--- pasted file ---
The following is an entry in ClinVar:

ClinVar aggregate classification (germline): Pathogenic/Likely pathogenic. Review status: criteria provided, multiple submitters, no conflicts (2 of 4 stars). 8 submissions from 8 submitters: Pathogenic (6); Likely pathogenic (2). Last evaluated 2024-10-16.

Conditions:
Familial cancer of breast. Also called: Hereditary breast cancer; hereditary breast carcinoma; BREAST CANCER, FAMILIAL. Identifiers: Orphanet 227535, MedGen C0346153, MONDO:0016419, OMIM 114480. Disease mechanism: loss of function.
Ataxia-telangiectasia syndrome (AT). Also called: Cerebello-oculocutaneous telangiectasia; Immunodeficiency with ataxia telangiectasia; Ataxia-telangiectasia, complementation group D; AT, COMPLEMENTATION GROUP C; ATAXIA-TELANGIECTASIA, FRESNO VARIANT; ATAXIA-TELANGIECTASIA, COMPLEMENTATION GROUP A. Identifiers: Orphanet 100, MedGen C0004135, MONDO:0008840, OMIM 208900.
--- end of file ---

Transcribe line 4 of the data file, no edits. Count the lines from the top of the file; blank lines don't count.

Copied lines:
Familial cancer of breast. Also called: Hereditary breast cancer; hereditary breast carcinoma; BREAST CANCER, FAMILIAL. Identifiers: Orphanet 227535, MedGen C0346153, MONDO:0016419, OMIM 114480. Disease mechanism: loss of function.